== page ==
My almost three-year-old Fox gets mad, and recently its happening more often. I notice it when his eczema is flaring up (so he is uncomfortable), when he is tired, when he can’t get what he wants and when he is not given my undivided attention, I’ve even noticed on occasions, that if I tell him not to do something because it’s naughty, that can even trigger his anger and sometimes I have no idea why and maybe he doesn’t know why either. I wonder if he would exhibit this behavior if he was an only child or if his brother wasn’t so close in age. Regardless of if, when or why, we have to try and deal with it and try to help him develop the ability to cope well with anger. Here are some strategies we try to use that may help you too.
1. Ask questions. Ask your child why they are angry. Talking directly to them can sometimes help children work through their anger and calm down. I also ask if there is anything that will help him feel better. Rarely does this approach work, but if I catch it early enough and divert his attention before he hits a peak, I can sometimes calm him down.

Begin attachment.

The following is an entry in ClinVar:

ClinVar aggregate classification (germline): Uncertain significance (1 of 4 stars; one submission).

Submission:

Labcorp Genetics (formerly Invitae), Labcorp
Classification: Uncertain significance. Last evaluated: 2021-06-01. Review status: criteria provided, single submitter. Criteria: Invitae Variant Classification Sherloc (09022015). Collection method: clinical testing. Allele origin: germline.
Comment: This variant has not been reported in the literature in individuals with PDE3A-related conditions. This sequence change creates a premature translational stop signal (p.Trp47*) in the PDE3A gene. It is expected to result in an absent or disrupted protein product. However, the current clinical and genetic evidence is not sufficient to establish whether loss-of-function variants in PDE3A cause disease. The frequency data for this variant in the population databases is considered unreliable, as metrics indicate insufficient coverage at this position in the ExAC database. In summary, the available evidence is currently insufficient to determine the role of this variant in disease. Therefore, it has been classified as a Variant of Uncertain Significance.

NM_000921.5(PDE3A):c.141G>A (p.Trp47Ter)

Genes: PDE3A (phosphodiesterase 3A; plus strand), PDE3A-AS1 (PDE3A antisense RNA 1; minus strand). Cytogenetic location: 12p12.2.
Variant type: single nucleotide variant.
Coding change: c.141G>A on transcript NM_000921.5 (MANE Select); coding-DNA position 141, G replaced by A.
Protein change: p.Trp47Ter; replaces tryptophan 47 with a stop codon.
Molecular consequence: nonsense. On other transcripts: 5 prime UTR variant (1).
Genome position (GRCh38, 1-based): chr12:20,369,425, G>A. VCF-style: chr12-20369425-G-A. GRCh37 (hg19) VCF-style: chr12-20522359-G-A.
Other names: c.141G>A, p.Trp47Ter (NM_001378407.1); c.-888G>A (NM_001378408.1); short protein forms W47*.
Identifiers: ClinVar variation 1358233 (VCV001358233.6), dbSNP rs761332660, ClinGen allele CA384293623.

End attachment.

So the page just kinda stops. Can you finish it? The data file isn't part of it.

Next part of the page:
2. Affection. Make sure your child feels they are loved even why they have been behaving badly. I have noticed that some of his anger stems from me being distracted, or not paying enough attention and even being told that he is being naughty. Let your little one know that you care about his feelings. Embracing your child might be enough to make them feel loved and accepted, and help to calm a stressful situation.
3. Lead by example. The way you handle yourself and your anger and frustration will affect your child. If we model positive coping skills, which is not always easy to do, especially when your child is trying to get you to react to their bad behavior. Try to stay calm, speak calm then your child eventually is likely to do the same.
4. Praise. Let your child know that you notice when they deal with anger in a positive way. Hell, it doesn’t hurt to praise them when they are behaving appropriately to make them feel good about behaving in a positive way.
These strategies do not always work for us, but we are trying to stay calm and be consistent as other strategies we have tried have failed miserably. We’d like to think of this as a passing phase and hopefully, if we deal with it in a calm manner we can encourage this in his later years too.